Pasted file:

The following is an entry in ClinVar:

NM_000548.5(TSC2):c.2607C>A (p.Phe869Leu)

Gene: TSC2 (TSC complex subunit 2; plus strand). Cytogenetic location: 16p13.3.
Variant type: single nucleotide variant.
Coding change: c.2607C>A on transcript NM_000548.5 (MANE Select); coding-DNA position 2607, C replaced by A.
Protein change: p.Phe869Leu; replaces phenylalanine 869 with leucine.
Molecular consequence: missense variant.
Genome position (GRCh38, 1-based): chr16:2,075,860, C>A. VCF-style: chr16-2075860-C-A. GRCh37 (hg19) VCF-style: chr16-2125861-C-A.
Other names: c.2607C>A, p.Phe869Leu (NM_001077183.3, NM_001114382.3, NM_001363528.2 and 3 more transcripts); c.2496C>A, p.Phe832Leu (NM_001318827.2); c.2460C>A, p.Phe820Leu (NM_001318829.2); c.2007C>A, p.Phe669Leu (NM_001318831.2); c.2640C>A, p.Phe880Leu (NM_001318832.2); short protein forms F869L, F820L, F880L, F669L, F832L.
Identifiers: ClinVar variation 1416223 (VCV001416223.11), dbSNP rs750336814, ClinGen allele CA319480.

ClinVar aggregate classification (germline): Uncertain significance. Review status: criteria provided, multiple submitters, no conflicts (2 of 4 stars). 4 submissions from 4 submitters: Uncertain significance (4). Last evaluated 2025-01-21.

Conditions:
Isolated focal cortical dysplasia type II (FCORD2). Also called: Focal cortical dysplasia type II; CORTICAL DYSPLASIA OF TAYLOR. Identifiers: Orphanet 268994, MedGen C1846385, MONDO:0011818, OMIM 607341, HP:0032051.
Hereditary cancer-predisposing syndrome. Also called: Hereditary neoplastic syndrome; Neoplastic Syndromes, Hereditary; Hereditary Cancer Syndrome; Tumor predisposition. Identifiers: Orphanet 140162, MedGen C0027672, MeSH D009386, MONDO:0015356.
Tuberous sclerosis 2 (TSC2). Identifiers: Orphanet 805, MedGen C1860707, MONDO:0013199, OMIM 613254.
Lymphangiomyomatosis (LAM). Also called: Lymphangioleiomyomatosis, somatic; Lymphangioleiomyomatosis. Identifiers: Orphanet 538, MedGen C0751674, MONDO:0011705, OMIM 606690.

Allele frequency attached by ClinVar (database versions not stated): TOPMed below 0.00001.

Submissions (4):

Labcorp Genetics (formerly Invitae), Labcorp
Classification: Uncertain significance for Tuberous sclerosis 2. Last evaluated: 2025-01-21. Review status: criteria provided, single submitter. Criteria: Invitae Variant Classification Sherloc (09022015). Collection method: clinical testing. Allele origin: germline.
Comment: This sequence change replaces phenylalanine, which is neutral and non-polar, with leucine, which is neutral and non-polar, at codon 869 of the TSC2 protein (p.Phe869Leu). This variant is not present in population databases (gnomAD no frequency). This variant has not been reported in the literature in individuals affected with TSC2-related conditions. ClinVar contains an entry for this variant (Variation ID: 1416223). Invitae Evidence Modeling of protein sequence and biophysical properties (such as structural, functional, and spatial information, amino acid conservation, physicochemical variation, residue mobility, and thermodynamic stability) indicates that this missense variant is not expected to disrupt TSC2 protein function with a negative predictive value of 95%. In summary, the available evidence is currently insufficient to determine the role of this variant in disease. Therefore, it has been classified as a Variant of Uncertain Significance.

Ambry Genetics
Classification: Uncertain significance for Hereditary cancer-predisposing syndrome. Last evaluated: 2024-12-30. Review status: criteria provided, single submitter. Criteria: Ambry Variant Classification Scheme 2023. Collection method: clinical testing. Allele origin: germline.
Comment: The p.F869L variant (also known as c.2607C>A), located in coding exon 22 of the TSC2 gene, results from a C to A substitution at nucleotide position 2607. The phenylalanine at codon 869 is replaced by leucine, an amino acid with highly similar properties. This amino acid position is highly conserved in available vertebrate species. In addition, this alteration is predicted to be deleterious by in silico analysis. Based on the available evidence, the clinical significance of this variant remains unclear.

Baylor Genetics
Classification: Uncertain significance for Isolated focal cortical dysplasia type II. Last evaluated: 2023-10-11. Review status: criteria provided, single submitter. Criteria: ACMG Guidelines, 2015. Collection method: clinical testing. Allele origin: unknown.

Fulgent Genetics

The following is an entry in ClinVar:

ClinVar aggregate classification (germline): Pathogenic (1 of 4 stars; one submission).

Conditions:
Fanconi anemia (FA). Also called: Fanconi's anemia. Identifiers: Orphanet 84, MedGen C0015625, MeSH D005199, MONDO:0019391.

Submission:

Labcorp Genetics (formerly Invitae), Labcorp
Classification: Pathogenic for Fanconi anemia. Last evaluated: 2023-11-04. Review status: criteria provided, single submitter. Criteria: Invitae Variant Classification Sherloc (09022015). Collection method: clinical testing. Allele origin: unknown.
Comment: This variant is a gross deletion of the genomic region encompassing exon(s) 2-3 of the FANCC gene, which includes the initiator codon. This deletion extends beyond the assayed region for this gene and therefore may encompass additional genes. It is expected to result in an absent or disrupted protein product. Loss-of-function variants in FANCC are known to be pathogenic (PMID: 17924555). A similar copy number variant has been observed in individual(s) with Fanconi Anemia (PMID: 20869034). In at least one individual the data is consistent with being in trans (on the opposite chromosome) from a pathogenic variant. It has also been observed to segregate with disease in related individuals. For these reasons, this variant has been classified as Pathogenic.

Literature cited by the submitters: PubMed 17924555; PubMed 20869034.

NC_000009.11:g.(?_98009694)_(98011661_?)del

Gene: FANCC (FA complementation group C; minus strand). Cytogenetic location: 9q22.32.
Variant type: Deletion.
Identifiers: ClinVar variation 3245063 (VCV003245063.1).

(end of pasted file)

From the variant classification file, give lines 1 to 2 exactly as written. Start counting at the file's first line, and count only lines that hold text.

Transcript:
The following is an entry in ClinVar:

NM_000548.5(TSC2):c.2607C>A (p.Phe869Leu)